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  • “Is Mise Geronimo”:North American Indians in Twentieth-century Irish-language Prose
  • Pádraig Ó Siadhail

William M. Clements’s recent Imagining Geronimo: An Apache Icon in Popular Culture (2013) attests to the enduring presence in print and in visual media of the Native American leader Geronimo, who has been cast overwhelmingly as a heroic figure of resistance.1 What Clements calls “the Canonization of Geronimo”—indeed, the branding of Geronimo as icon—started during Geronimo’s own lifetime, especially his final fifteen years spent as a prisoner of the United States government at Fort Sill, Oklahoma, from 1894 to 1909.2 Undoubtedly, the belief that American Indians would quickly vanish or be assimilated led many people in the United States to have a benign or romantic view of their country’s recent bloody past. Equally, the publication of Geronimo: His Own Story, in 1906, based on a series of interviews by S. M. Barrett, garnered widespread attention.3

The cult of Geronimo is a global one and has an Irish-language manifestation: An Tíogar Daonna (1966), the fictional memoirs of Geronimo, by Annraoi Ó Liatháin, one of the leading writers and language activists of the time. Ó Liatháin’s novel invites us to compare and contrast his representation of the Native leader with Geronimo: His Own Story. But An Tíogar Daonna is also a useful starting point to examine how Irish-language writers have portrayed [End Page 14] North American indigenous peoples. Its publication marked the completion of a transformation in the portrayal of Native Americans in Irish-language literature, which changes from a negative treatment in novels from the first decades of the twentieth century to an increasingly sympathetic portrayal by the 1950s. Tellingly, this development predated not just the founding of the American Indian Movement in 1968 and the publication of Dee Brown’s popular and influential Bury My Heart at Wounded Knee (1970)—occasions that focused international attention on Native Americans—but also predated postcolonial readings of history that, from the 1970s onward, have encouraged Irish people to explore the similarities between Ireland’s experiences as a colony and those of the indigenous peoples in the New World.4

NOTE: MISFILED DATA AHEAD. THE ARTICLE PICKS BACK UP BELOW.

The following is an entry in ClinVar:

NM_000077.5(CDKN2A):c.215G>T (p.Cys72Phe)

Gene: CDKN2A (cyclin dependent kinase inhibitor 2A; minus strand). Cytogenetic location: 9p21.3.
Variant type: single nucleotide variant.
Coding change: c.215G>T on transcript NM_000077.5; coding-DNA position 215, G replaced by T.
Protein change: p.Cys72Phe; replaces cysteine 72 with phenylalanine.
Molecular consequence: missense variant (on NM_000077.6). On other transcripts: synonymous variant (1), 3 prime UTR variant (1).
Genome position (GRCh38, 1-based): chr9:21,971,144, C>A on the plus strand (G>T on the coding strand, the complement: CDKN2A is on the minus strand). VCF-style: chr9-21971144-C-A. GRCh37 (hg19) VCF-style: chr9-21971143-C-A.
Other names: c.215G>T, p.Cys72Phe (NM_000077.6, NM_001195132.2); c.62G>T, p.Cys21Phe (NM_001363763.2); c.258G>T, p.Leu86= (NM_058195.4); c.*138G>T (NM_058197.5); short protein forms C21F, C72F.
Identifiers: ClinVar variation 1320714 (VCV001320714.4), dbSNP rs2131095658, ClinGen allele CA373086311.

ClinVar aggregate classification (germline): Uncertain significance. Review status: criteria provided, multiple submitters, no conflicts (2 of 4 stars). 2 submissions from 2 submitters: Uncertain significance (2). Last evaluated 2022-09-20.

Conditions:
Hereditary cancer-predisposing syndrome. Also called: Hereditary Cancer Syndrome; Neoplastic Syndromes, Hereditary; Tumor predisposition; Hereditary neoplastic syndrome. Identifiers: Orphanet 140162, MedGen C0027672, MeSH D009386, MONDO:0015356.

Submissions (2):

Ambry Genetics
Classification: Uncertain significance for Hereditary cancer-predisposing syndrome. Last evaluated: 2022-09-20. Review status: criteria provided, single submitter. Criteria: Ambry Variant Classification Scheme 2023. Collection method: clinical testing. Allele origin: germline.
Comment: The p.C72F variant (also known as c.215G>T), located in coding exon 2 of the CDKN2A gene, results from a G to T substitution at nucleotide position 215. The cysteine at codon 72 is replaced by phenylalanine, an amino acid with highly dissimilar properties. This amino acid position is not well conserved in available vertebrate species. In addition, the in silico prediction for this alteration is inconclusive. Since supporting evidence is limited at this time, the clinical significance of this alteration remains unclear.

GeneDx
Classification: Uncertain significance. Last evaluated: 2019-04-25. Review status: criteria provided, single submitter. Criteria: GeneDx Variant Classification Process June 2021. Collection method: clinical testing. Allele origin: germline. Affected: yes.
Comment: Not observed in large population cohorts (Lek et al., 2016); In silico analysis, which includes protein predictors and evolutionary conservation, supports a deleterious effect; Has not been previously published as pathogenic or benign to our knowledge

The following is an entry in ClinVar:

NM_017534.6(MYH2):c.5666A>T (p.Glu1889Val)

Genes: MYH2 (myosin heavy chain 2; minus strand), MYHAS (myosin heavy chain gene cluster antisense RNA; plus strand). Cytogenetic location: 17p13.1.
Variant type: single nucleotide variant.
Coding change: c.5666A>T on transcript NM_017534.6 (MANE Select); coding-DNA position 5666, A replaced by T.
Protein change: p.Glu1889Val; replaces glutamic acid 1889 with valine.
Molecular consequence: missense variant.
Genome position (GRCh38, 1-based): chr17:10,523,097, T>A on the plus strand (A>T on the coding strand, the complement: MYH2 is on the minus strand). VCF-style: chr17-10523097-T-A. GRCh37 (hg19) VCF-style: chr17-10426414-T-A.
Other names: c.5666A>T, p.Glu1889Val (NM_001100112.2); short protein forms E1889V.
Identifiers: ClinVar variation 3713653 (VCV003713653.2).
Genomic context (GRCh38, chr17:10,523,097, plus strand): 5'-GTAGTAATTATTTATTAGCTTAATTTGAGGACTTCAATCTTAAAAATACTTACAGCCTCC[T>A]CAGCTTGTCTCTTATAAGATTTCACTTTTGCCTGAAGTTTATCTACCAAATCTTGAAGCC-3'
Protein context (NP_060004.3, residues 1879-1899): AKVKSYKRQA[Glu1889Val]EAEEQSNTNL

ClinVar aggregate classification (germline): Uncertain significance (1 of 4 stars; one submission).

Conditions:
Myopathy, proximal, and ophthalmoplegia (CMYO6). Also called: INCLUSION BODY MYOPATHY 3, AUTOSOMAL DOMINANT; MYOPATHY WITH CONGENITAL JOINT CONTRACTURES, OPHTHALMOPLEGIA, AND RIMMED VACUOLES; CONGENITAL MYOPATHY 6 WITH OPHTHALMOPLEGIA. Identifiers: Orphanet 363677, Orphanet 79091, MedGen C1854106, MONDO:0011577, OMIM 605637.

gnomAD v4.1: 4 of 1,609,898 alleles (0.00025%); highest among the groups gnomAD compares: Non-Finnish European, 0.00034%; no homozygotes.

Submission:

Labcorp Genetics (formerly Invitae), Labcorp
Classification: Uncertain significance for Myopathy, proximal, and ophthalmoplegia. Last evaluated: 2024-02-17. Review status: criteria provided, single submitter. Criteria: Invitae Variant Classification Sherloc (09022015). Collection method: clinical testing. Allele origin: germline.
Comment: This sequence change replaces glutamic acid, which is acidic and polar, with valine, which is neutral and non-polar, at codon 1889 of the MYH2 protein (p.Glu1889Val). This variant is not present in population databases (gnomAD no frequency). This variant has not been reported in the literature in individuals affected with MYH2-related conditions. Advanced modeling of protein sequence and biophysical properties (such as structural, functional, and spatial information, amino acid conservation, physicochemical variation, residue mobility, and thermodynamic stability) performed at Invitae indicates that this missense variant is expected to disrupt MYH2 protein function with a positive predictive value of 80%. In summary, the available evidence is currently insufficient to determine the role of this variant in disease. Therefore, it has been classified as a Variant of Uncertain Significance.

Many ingredients contribute to outsiders’ attitudes toward North American Natives. These include Hollywood’s role in creating and perpetuating images of “Indianness” and, from a specifically Irish perspective, the longstanding and ongoing discourse about identification of Irishness with Indianness from Elizabethan colonial times to our own postcolonial era, as well as the lively ideological debate about the Irish, at home and abroad, as victims of colonization or as enthusiastic participants in—and as net beneficiaries of—empire-building projects.5 Certainly, the portrayal of North American Natives in a range of material [End Page 15] in Irish from the 1950s and 1960s demonstrated that that generation of Irish-language writers had started to question conventional images of Indianness and, occasionally, to link together the respective colonial experiences of the Irish and Native Americans. However, Ó Liatháin’s An Tíogar Daonna provides evidence that the shattering of one set of stereotypes and empathy with another people did not preclude the propagation of other stereotypes.

Just as the history of the Irish language in North America is incomplete, the story of Irish speakers’ encounters with Native Americans as soldiers, as settlers, and as missionaries, is full of gaps.6 Instead, we tend to depend on occasional references to demonstrate an ongoing connection—for instance, Douglas Hyde’s efforts to collect and publish folklore from the Maliseet Indians in New Brunswick, Canada, in 1890–1891.7 Material in Irish about North American Indians begins with unpublished poems and tales by the Limerick man, Eoin Ó Cathail (1839–1928), who emigrated to the United States in the 1860s.8 If Ó Cathail is to be believed, while serving in the army in Indian territory in the years after the American [End Page 16] Civil War, he participated in numerous hair-raising adventures among the Natives, which include allegedly being captured three times by Indian warriors and threatened with violent death, only to be released.9 In reality, Ó Cathail’s writing contains only the slightest verifiable autobiographical content. His verse is an...


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